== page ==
Eureka is a fun little town with a lot of activity, but solely because of the tourist appeal. It's a fun little victorian village in the middle of nowhere, but it's beautiful and has been preserved very well. It is an excellent downtown, but it doesn't have the resident traffic of the other two. That's to be expected in a town that small, I just have trouble classifying a town that probably only still exists due to tourist novelty as the best downtown in the state.

Fayetteville has two very nice areas in it's downtown- the Dickson Street area which is still the most active arts and entertainment district in the state, and the square, which hosts and impressive farmers market, has some beautiful old buildings, and some taller 1970s buildings that are in various stages of renovation. The downtown area is very clean and has been given new life in recent years with redevelopment (a common theme in most areas it seems). There are some empty lots, like Little Rock, but as residential interest in the downtown area has picked up and the city is beginning to connect Dickson street and the Square once again with the new Block Avenue revitalization project. Dickson Street is a jewel for the city, and the square has that potential with the recently finished renovations and slowly picking up commercial interest, but they need to get these connected with the Block Ave. project before it feels like one downtown again. Like Little Rock, interest in the downtown area is strong (particularly for a city of it's size), and I think it's a matter of time before a project like the Ren. Tower is completed and Block Avenue and the square starts filling in with new commercial and revitalized residential.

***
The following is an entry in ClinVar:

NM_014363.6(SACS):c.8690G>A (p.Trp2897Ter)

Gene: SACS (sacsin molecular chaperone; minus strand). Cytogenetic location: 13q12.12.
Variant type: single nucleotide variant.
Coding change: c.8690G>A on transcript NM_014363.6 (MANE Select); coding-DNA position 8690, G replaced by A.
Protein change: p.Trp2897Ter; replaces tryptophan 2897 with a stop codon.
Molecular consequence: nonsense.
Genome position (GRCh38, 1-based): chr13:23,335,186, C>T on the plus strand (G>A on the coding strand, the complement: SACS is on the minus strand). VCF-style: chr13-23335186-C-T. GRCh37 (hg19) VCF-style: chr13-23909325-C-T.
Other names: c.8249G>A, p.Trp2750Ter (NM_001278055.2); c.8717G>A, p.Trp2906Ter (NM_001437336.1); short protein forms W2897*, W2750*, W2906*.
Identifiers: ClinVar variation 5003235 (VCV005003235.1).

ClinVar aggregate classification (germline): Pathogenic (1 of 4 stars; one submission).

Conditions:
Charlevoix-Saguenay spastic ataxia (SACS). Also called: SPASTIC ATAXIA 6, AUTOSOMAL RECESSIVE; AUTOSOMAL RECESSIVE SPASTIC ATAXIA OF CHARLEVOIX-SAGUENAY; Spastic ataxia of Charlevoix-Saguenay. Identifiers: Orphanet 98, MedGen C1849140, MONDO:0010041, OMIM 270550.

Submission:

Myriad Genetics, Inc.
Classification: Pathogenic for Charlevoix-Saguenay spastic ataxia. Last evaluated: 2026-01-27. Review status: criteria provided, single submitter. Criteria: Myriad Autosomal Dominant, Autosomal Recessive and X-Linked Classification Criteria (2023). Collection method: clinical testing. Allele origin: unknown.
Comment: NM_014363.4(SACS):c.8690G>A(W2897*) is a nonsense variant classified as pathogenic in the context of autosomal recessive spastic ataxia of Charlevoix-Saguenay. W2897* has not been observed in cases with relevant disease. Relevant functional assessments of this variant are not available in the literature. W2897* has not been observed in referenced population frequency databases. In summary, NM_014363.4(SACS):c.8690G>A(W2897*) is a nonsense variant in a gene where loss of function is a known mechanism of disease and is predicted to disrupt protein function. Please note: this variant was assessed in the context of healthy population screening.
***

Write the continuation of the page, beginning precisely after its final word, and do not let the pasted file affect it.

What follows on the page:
Personally, I don't think any of these are the best downtown in the state (see my comments in the previous thread), but of the three I have to give it to Little Rock due to the strength of the high-end residential market and the way it's managed to keep growing (at least some) in the recession.
Reply With Quote Quick reply to this message
 
Old 06-20-2010, 05:29 PM
 
18 posts, read 36,237 times
Reputation: 17
I don't really think of Dickson Street as of downtown though I pretty sure eventually it will be interconnected with the square and part of downtown.
Reply With Quote Quick reply to this message
 
Old 06-20-2010, 08:21 PM
 
Location: Wichita, KS